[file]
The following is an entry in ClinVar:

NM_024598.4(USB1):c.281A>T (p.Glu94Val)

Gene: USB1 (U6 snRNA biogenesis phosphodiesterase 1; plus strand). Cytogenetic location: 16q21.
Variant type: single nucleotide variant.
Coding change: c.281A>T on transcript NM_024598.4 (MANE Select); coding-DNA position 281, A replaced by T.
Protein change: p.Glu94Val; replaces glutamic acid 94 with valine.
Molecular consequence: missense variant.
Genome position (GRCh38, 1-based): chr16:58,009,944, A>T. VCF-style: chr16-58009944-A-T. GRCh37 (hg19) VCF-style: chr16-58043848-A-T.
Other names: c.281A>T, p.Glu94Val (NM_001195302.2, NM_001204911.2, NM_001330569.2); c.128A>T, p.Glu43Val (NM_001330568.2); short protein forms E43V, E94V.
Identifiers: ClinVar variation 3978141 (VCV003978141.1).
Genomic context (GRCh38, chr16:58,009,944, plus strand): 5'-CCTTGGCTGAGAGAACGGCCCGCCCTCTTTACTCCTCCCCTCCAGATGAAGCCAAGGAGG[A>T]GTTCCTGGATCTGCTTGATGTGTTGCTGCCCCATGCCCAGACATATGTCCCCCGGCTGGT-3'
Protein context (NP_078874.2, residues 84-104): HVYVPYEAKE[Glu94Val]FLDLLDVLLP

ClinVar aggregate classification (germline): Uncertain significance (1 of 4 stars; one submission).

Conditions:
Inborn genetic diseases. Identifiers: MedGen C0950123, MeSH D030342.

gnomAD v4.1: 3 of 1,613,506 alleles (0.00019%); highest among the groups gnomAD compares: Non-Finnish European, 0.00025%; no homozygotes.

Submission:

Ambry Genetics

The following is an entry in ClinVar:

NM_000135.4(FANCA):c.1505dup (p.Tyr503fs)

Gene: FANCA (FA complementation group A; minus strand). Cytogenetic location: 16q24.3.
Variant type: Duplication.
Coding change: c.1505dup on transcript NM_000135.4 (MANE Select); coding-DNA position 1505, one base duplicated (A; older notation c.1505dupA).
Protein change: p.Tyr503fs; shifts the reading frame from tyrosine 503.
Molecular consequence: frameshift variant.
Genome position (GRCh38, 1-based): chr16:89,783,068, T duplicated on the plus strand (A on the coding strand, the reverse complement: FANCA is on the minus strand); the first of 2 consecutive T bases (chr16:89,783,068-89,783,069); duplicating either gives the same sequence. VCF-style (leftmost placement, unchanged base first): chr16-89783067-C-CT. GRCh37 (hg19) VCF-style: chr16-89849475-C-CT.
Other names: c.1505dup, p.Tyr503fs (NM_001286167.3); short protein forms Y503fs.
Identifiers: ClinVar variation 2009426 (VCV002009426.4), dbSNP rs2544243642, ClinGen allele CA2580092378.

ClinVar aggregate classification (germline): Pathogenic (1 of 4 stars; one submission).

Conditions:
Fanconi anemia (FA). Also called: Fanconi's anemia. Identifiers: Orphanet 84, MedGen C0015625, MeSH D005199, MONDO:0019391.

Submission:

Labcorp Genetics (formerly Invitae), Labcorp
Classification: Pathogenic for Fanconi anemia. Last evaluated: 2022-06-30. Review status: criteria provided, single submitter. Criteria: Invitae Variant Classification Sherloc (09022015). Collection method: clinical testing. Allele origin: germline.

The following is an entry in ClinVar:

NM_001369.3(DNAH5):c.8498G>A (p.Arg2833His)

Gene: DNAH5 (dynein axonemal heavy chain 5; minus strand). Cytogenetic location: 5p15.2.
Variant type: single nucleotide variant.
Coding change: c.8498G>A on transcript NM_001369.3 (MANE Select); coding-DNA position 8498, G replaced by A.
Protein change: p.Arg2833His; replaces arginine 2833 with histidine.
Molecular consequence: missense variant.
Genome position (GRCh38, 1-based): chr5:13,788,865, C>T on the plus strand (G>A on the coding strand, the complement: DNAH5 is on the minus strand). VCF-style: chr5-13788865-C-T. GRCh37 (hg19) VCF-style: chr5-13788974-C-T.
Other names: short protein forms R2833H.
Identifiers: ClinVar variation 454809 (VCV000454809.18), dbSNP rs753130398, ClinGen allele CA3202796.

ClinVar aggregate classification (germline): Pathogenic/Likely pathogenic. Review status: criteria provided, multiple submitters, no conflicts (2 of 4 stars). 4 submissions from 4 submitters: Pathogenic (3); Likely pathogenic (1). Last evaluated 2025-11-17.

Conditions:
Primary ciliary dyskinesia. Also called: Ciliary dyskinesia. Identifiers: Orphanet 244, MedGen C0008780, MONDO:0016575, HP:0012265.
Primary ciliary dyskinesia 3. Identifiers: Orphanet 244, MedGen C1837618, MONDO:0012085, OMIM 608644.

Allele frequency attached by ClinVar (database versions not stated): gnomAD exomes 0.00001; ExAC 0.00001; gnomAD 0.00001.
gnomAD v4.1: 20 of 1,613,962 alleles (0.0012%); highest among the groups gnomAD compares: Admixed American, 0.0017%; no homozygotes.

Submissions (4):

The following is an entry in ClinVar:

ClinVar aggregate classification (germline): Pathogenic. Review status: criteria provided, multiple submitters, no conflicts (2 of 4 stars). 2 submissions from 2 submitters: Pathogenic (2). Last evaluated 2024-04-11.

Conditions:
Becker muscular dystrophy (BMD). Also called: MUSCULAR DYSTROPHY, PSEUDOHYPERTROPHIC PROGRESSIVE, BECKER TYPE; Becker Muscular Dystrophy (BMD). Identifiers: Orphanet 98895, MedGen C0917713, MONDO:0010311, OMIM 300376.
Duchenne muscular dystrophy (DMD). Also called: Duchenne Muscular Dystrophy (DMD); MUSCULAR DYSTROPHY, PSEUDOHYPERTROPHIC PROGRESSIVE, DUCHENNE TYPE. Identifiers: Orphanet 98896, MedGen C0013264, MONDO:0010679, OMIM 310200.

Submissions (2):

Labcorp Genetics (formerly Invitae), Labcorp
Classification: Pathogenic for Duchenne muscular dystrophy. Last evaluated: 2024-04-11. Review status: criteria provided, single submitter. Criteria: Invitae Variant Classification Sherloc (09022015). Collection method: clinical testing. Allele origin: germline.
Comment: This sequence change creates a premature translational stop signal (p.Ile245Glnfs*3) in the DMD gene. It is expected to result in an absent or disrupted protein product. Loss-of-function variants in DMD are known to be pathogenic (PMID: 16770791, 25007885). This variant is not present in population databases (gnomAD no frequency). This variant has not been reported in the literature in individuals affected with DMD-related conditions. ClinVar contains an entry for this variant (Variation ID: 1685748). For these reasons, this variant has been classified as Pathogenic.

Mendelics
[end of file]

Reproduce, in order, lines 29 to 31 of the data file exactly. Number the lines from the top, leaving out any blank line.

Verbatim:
ClinVar aggregate classification (germline): Pathogenic (1 of 4 stars; one submission).

Conditions:
Fanconi anemia (FA). Also called: Fanconi's anemia. Identifiers: Orphanet 84, MedGen C0015625, MeSH D005199, MONDO:0019391.